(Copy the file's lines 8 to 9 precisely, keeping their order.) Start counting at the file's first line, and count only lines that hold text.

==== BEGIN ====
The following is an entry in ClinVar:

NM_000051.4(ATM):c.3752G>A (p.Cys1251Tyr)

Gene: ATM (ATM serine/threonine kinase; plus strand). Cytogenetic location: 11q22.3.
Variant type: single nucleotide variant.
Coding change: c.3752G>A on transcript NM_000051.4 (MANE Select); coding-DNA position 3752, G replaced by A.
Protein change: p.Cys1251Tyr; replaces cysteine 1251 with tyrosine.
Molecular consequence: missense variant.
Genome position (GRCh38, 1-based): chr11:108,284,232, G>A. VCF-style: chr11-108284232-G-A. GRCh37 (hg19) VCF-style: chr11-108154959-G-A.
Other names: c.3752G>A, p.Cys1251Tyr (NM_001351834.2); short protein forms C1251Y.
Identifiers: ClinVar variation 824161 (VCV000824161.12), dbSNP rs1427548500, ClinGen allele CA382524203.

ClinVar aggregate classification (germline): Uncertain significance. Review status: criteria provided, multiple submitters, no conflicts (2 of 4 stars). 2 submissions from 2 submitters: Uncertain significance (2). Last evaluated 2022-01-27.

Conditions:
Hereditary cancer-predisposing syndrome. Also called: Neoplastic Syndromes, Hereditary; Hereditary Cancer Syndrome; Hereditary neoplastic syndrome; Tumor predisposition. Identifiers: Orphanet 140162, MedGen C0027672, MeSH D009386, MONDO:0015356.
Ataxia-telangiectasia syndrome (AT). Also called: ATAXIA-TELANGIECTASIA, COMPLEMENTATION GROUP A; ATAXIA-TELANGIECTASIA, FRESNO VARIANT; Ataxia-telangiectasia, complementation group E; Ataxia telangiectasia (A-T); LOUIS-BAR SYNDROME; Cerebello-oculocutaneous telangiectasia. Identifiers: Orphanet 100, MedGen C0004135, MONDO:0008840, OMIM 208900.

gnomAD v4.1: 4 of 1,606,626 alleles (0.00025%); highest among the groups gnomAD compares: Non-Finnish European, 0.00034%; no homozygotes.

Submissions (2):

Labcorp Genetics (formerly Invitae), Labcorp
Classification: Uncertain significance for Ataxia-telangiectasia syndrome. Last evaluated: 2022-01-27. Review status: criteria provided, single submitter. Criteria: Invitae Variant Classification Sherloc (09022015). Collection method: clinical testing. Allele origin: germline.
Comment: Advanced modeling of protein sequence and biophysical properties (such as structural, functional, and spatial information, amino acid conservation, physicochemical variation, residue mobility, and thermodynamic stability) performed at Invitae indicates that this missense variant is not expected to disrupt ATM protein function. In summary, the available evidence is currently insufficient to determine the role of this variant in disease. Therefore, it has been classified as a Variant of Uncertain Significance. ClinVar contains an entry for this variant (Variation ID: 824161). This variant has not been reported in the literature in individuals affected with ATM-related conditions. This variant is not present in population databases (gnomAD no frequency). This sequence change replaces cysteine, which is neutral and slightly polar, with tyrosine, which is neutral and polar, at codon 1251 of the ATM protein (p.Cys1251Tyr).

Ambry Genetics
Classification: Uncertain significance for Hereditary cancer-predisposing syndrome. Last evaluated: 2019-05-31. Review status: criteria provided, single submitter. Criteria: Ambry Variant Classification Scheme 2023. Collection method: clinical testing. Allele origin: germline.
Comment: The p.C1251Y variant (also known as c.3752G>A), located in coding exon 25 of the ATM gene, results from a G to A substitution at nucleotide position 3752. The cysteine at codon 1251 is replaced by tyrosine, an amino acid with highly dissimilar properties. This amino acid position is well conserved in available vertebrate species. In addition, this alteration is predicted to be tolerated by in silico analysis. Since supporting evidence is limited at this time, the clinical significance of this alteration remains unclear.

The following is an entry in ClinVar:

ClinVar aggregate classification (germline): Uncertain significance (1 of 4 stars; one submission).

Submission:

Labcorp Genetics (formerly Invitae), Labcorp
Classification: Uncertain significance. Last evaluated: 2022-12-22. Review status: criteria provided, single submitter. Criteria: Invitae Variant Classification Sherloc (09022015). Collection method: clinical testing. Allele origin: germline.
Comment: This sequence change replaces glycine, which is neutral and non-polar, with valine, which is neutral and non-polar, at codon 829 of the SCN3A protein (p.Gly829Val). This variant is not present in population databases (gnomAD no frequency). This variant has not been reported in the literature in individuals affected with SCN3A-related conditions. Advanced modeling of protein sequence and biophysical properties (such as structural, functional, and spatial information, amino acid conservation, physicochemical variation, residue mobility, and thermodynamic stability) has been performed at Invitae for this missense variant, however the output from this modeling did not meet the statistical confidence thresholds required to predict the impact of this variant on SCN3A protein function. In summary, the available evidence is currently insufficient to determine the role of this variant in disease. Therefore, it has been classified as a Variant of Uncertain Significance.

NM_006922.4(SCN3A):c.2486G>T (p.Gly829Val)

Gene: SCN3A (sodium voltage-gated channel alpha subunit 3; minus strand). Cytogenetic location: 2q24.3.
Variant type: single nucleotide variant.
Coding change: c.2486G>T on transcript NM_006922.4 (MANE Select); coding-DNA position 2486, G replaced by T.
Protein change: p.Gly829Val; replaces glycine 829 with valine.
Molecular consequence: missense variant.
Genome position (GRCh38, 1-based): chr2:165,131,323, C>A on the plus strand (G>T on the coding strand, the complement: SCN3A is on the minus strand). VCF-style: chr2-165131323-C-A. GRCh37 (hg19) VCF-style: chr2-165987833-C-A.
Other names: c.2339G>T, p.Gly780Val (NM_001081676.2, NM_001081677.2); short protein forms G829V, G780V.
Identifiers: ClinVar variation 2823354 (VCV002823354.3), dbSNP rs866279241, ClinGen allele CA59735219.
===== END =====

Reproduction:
Genome position (GRCh38, 1-based): chr11:108,284,232, G>A. VCF-style: chr11-108284232-G-A. GRCh37 (hg19) VCF-style: chr11-108154959-G-A.
Other names: c.3752G>A, p.Cys1251Tyr (NM_001351834.2); short protein forms C1251Y.